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Macroeconomics: Introduction, Factors, Policies, Impact on Trading – Part VII

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The prior installments in this series are available here: Part IPart IIPart III Part IV, Part V and Part VI.

Macroeconomics and the Financial markets

Think about it, you are an investor looking to go long on a pharmaceutical company. During a recent budget session of the government, it was announced that the tax on pharmaceutical products will be reduced by 20%.

You know that this would lead to an increase in revenue for pharmaceutical companies. You will immediately buy the company’s shares. Other traders share this sentiment, and in a short time, the company’s stock price has increased. And at this time, there has been no change in the working of the company.

Let’s take another case, a company is in the growth phase and looking for expansion in other markets. Thanks to the reduction in the lending rate, the company gets access to credit and uses this money to establish a factory in another region. Since the company’s products are already in demand, traders know that the new factory will add revenue to the company. Thus, the company’s share price increases.

During the Trump administration, certain policies were formulated to promote manufacturing in the U.S. itself. This provided incentives to source locally made products instead of sourcing products from outside the country. This impacts the companies who are heavily reliant on  other countries and do not find good quality replacements among the local communities. However, a company can take advantage of these policies and cater to this market which did not exist before.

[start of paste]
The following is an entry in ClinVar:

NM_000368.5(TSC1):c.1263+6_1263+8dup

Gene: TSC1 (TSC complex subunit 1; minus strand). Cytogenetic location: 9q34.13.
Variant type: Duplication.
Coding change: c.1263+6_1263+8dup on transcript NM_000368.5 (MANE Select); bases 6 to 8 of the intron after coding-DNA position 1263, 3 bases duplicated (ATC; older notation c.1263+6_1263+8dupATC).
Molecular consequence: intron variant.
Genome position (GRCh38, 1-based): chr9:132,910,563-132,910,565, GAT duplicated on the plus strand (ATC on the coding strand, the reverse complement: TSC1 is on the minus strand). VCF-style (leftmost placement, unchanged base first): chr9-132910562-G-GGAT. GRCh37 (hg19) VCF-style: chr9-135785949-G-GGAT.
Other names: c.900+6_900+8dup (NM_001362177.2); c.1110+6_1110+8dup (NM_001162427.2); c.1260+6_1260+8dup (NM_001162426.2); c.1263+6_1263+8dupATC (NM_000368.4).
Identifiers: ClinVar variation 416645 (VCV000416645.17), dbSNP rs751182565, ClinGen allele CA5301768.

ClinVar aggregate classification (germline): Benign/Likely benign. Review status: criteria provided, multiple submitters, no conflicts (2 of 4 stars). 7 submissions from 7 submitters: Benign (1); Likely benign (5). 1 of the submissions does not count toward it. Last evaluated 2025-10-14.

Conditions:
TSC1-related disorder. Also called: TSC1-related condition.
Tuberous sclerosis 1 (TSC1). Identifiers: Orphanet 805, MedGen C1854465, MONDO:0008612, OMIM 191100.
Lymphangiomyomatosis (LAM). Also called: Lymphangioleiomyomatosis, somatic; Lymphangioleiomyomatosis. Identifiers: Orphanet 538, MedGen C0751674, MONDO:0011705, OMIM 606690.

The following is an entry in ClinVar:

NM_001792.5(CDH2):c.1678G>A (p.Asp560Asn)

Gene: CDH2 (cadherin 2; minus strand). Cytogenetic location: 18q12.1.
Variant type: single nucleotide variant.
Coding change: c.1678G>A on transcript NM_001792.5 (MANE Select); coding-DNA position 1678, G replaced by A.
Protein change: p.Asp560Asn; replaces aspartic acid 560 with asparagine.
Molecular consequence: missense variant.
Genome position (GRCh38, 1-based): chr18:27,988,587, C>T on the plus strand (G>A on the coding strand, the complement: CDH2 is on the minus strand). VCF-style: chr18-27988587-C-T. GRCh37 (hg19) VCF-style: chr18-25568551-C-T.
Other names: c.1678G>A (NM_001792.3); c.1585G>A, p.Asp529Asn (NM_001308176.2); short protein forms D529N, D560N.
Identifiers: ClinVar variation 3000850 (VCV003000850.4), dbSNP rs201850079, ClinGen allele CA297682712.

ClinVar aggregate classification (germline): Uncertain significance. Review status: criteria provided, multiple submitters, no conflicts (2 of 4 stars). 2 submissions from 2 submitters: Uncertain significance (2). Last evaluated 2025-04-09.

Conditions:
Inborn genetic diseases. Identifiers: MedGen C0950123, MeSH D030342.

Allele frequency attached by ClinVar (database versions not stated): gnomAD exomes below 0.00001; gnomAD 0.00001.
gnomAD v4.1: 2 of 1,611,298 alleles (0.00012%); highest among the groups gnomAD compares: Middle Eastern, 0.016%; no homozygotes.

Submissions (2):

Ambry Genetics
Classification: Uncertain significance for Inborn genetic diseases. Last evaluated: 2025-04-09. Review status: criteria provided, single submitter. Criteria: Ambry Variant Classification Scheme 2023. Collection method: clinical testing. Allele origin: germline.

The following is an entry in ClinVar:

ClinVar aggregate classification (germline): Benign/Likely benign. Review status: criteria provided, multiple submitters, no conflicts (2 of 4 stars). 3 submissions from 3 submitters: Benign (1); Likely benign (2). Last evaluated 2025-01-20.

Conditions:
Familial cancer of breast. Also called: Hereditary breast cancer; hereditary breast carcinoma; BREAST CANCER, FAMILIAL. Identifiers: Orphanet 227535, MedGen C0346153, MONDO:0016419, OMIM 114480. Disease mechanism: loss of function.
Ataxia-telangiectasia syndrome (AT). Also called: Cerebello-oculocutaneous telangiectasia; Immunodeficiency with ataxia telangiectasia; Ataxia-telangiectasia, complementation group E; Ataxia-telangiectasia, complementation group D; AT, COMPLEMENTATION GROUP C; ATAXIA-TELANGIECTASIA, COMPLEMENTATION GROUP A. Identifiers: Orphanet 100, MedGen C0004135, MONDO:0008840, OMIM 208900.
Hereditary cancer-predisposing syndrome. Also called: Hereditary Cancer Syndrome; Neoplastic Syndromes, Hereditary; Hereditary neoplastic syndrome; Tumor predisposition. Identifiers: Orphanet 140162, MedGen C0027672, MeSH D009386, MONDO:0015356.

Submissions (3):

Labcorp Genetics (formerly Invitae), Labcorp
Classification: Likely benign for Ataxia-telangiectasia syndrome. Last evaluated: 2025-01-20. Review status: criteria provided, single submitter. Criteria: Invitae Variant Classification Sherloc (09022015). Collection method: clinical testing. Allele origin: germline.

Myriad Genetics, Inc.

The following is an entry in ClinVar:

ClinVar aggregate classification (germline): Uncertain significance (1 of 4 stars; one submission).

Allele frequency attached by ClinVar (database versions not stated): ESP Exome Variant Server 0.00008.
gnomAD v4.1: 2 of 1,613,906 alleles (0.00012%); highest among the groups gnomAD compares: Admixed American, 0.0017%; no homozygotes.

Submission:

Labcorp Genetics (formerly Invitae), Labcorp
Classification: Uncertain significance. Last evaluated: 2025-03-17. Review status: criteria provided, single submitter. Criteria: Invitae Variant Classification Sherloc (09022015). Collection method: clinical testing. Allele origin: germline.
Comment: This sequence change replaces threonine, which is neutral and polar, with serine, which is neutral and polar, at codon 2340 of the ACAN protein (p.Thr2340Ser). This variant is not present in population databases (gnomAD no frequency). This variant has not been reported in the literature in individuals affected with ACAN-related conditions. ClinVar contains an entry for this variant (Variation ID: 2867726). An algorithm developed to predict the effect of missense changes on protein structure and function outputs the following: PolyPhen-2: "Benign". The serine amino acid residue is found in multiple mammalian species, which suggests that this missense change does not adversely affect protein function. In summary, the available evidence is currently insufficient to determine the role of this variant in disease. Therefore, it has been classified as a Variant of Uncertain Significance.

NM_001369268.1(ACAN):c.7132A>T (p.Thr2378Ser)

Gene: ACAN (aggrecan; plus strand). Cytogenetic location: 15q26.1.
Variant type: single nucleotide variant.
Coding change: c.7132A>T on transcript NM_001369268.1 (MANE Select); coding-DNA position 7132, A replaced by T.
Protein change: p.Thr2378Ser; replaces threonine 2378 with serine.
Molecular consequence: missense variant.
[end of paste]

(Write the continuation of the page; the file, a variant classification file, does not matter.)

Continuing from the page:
In contrast, certain economies formulate their policies to attract foreign investment. Earlier a closed economy, India opened its door to foreign investments with a series of reforms starting from 1991. This has led to economic progress and made access to foreign capital benefitting both the investors as well as the Indian companies. The IT sector has flourished due to these policies.

These were some examples of how macroeconomic factors can influence stock prices. It is well known that the US stock market experiences a short term jump every time the Federal Reserve reduces the interest rate. Thus, some traders actually schedule their trades on days the Federal Reserve schedules their meeting. You can learn more about these types of event based trading methods in our course on event-driven strategies.

How do you learn about macroeconomic factors further? Let’s see in the next section.

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https://blog.quantinsti.com/macroeconomics/

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